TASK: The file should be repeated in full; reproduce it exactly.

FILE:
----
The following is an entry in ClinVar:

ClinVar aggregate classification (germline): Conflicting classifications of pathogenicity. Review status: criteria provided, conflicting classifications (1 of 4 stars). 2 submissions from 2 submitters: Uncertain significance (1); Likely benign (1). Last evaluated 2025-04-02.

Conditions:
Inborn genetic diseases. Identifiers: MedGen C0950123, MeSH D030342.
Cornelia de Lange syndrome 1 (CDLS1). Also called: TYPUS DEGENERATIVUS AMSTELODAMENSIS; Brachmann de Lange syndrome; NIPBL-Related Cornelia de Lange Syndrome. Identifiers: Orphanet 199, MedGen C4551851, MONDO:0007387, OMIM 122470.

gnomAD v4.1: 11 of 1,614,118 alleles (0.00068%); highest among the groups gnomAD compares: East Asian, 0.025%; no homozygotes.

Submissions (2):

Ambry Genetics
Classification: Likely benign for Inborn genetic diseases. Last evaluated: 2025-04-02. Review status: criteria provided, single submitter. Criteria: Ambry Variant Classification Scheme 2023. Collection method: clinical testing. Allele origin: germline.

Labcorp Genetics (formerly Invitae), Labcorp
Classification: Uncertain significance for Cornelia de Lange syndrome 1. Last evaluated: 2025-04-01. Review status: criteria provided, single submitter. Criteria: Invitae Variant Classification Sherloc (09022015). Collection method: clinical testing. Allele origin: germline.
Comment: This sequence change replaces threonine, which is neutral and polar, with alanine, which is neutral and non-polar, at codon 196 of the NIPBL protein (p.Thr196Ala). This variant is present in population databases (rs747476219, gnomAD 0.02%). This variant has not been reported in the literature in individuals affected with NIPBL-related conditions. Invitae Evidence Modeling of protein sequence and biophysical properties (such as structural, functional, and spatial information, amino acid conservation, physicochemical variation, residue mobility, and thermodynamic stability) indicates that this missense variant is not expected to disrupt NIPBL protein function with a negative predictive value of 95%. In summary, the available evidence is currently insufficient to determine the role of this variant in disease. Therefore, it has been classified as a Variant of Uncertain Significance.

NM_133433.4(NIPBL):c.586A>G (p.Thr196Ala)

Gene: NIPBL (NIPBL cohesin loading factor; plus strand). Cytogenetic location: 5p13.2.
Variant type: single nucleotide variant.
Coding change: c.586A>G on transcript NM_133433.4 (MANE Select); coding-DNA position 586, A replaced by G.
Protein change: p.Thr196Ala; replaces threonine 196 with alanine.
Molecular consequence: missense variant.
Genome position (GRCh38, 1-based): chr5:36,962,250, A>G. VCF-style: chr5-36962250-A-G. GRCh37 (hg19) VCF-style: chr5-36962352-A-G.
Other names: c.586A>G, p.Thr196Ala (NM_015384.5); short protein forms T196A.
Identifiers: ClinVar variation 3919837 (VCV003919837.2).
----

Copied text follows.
The following is an entry in ClinVar:

ClinVar aggregate classification (germline): Conflicting classifications of pathogenicity. Review status: criteria provided, conflicting classifications (1 of 4 stars). 2 submissions from 2 submitters: Uncertain significance (1); Likely benign (1). Last evaluated 2025-04-02.

Conditions:
Inborn genetic diseases. Identifiers: MedGen C0950123, MeSH D030342.
Cornelia de Lange syndrome 1 (CDLS1). Also called: TYPUS DEGENERATIVUS AMSTELODAMENSIS; Brachmann de Lange syndrome; NIPBL-Related Cornelia de Lange Syndrome. Identifiers: Orphanet 199, MedGen C4551851, MONDO:0007387, OMIM 122470.

gnomAD v4.1: 11 of 1,614,118 alleles (0.00068%); highest among the groups gnomAD compares: East Asian, 0.025%; no homozygotes.

Submissions (2):

Ambry Genetics
Classification: Likely benign for Inborn genetic diseases. Last evaluated: 2025-04-02. Review status: criteria provided, single submitter. Criteria: Ambry Variant Classification Scheme 2023. Collection method: clinical testing. Allele origin: germline.

Labcorp Genetics (formerly Invitae), Labcorp
Classification: Uncertain significance for Cornelia de Lange syndrome 1. Last evaluated: 2025-04-01. Review status: criteria provided, single submitter. Criteria: Invitae Variant Classification Sherloc (09022015). Collection method: clinical testing. Allele origin: germline.
Comment: This sequence change replaces threonine, which is neutral and polar, with alanine, which is neutral and non-polar, at codon 196 of the NIPBL protein (p.Thr196Ala). This variant is present in population databases (rs747476219, gnomAD 0.02%). This variant has not been reported in the literature in individuals affected with NIPBL-related conditions. Invitae Evidence Modeling of protein sequence and biophysical properties (such as structural, functional, and spatial information, amino acid conservation, physicochemical variation, residue mobility, and thermodynamic stability) indicates that this missense variant is not expected to disrupt NIPBL protein function with a negative predictive value of 95%. In summary, the available evidence is currently insufficient to determine the role of this variant in disease. Therefore, it has been classified as a Variant of Uncertain Significance.

NM_133433.4(NIPBL):c.586A>G (p.Thr196Ala)

Gene: NIPBL (NIPBL cohesin loading factor; plus strand). Cytogenetic location: 5p13.2.
Variant type: single nucleotide variant.
Coding change: c.586A>G on transcript NM_133433.4 (MANE Select); coding-DNA position 586, A replaced by G.
Protein change: p.Thr196Ala; replaces threonine 196 with alanine.
Molecular consequence: missense variant.
Genome position (GRCh38, 1-based): chr5:36,962,250, A>G. VCF-style: chr5-36962250-A-G. GRCh37 (hg19) VCF-style: chr5-36962352-A-G.
Other names: c.586A>G, p.Thr196Ala (NM_015384.5); short protein forms T196A.
Identifiers: ClinVar variation 3919837 (VCV003919837.2).